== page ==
While many people consider these a farrier's vise they are in fact a specialized blacksmiths vise used to make various types of hardware as well as horseshoes.
The most sophisticated function, upsetting, is often missing the parts to do so.
These vices came with replacable jaws including plain, and jaws for gripping rounds (usually two sizes in each).
The inside of the column has teeth that a "bucking block" engaged in and was clamped to the column via a bolt in the slot in the leg.
This adjustable block supported the end of a bar beening upset in the gripping jaws at the top.
Because they are removable they are usually missing along with spare jaws.
New England of the mid 1800's was the scene of almost daily business startups.
Anyone with a good idea and some skill could find investors to start a manufacturing company.
Thus we have the Wells Bros. who left Wiley and Russell and started their own business also in Greenfield Massachusetts.
For many years the two companies made similar lines of tools and then were both bought out by Greenfield Tap and Die which is now a small bit of Kenametal (a cutter bit manufacturer).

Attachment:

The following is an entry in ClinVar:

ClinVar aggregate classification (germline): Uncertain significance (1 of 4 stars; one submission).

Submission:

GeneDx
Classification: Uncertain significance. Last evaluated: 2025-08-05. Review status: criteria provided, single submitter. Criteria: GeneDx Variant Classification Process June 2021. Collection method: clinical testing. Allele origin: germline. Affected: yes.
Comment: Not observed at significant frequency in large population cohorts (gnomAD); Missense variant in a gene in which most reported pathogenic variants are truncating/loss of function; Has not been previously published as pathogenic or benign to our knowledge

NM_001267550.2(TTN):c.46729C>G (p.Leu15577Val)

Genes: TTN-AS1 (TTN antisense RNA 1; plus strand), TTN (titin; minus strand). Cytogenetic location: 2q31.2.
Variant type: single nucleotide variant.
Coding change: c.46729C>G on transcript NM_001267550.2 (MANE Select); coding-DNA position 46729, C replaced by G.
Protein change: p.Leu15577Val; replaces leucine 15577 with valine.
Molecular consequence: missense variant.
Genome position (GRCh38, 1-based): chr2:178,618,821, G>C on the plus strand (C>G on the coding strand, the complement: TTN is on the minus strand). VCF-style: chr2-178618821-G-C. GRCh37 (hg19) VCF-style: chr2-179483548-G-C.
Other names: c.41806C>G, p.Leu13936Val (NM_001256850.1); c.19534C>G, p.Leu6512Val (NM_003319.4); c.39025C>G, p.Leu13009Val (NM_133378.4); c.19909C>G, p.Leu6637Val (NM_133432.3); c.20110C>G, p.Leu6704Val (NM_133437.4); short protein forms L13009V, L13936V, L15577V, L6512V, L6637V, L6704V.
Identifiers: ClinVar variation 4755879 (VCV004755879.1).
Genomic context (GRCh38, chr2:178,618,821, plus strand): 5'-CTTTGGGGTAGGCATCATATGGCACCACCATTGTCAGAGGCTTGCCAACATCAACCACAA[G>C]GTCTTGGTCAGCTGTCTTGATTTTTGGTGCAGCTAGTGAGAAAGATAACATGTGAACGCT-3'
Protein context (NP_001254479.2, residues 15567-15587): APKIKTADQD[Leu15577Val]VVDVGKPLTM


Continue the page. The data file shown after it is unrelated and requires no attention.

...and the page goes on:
Vise Making Vise This screwless foot operated vise is the perfect upsetting tool for screw vise handles.
The large "eye" under the jaws is more than large enough for the largest Vise screw ball end the height of the vise is plenty to upset all but the longest vise handles.
Above you can see how the movable jaw also tilts so that it maintains a tight parallel grip on the work.
You can also see where the vise has been used for arc welding and weld material stuck on the jaws (abuse).
I bought one of these many years ago from Bill Gichner.
It had a shiney black finish and looked to be in good condition but turned out it was missing the coil spring that opens the jaws, the bucking block and extra dies.
The dies in it were 1/2 and 5/8 round (I think) with a 1/4" square V-groove hand cut between the rounds.
Bill and another smith had cut the square groove for nail or spike making.
I sold it to another dealer who sold it in Pennsylvania.
These vises often sell for premium prices but just as often are missing parts.
The dies are complicated cast shapes that are not easy to reproduce and vary from vise to vise.
I would love to have another one of these in my shop if it was complete.
I suspect I would be more likely to build one for upsetting rather than pay a premium price for a tool that you cannot get replacement or optional dies.
Epic View with dies from 1/4" to 7/8" and short bucking block.
The above is obviously a Wells sold by Canedy Otto. Note the wooden block it is mounted on.
The wood block shows in the illusatrations and the top photo.
This was probably part of the crating and was convienient to keep the vise mounted on it.
- Dimensions: ~30 tall
- Weight: 160 - 170 pounds